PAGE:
Subscribe For Free Updates!

We'll not spam mate! We promise.

Monday, August 17, 2015

What is CAD | Sequence of CAD Section in Garments

     CAD is the most talking term in the design world as it is very helpful to design something new with accuracy. It is used with confidence to design anything from t-shirt to aircraft. Though CAD is most widely used in designing precision machine parts or giant building structure, it is also used in the garment and textile industries. It has started its journey in the textile and apparel sector in 1970s and till now it is giving its services.

CAD in garments

     CAD stands for computer aided design. It is a composition of software and hardware that helps the engineers or designers to design anything. Besides software, CAD needs good-quality graphics monitor, mouse, light pen or digitizing tablet for drawing and a printer.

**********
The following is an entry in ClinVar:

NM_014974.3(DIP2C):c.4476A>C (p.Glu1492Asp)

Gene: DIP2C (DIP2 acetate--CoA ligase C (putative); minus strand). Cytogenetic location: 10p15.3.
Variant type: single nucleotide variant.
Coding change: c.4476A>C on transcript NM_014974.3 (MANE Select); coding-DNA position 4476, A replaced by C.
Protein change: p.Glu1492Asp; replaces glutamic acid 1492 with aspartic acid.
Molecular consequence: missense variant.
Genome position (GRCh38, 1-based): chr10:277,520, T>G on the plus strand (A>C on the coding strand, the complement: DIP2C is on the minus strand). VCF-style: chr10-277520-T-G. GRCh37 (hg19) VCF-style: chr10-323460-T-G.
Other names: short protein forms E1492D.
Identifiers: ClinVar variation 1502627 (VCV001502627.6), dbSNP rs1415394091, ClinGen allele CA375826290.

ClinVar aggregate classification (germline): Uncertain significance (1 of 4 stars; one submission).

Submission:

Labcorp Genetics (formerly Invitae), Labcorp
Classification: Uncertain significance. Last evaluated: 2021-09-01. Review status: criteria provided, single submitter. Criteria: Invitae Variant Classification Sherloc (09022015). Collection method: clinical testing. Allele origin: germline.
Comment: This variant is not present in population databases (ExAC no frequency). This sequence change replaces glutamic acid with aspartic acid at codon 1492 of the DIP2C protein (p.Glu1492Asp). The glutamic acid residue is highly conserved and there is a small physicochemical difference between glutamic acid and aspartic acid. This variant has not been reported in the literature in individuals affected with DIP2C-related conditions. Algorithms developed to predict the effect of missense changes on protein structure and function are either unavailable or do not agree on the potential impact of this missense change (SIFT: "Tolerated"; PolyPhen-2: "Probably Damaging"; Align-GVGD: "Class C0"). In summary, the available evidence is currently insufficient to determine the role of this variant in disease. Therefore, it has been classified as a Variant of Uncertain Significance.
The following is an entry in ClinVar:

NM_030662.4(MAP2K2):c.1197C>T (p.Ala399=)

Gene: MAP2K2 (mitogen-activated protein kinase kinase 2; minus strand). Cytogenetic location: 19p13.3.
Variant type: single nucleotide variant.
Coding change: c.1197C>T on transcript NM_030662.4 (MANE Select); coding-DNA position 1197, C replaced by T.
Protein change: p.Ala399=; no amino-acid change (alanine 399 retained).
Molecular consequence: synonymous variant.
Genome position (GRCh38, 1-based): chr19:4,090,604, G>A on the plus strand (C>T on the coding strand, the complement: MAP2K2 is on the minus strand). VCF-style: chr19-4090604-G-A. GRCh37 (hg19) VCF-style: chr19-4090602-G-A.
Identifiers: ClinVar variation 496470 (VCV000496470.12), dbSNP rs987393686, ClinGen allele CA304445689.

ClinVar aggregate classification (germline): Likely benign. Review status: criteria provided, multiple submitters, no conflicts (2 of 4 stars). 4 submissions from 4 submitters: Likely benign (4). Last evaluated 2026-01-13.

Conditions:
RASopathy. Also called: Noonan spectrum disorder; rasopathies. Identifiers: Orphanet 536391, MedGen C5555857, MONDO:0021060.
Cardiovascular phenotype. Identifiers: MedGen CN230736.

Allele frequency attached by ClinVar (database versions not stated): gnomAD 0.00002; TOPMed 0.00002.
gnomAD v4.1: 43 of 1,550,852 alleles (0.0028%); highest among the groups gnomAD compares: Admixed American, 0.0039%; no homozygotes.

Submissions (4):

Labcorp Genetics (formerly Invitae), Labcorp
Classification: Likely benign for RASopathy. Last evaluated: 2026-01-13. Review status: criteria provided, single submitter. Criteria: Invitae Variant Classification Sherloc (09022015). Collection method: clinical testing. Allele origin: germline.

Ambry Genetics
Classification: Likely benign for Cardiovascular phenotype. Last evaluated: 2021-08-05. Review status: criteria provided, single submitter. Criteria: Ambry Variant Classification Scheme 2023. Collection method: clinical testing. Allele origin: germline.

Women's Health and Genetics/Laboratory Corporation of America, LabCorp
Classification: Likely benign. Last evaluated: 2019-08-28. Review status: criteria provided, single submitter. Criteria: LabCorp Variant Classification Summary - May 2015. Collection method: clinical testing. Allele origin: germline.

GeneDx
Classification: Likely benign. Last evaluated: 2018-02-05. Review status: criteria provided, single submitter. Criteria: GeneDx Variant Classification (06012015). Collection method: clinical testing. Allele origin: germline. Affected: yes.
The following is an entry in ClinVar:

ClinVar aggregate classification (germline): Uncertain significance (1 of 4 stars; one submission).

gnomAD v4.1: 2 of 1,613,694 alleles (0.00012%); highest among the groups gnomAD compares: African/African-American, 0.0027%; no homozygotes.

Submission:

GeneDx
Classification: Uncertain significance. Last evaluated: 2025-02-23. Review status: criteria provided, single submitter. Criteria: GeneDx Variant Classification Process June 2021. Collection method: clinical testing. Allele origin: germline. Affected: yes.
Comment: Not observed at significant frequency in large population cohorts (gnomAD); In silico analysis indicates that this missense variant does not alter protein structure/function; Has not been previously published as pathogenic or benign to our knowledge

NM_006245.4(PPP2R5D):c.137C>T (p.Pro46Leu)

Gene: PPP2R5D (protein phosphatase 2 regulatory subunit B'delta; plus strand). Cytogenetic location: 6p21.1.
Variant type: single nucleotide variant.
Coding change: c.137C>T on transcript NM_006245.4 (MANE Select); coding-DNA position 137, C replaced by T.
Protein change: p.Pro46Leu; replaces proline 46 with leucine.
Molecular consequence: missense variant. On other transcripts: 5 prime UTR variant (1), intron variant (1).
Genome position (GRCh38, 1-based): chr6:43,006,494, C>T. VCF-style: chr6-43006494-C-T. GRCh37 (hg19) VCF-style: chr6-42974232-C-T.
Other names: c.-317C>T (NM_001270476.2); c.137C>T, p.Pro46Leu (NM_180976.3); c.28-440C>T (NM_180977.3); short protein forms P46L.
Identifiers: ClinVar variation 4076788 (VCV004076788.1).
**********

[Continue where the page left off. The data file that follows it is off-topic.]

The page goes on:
It has reduced hard labor and saved time to design anything by the engineers and designers. Before the entrance of the CAD system, they used to design anything by setsquare. They also used to design by hard working and taking a long time, but the designs were not so accurate. And now a day, they use CAD systems to design anything more accurately with a less time.      

Benefits of CAD
The benefits of CAD are as follows –
  • It has lessened the costs of product development.
  • It has increased productivity.
  • It has improved product quality and faster time to shipment or market.
  • It speeds up the design process.
  • As it offers great accuracy, there are fewer faults.
  • It also offers easy re-use of the design data and best practices.
Process flowchart of CAD section
I’m describing the process sequence of CAD sections of garments with an image –

CAD Section in Garments

You might like also

Wednesday, February 4, 2015

Consumption calculation of basic long sleeve shirt for woven item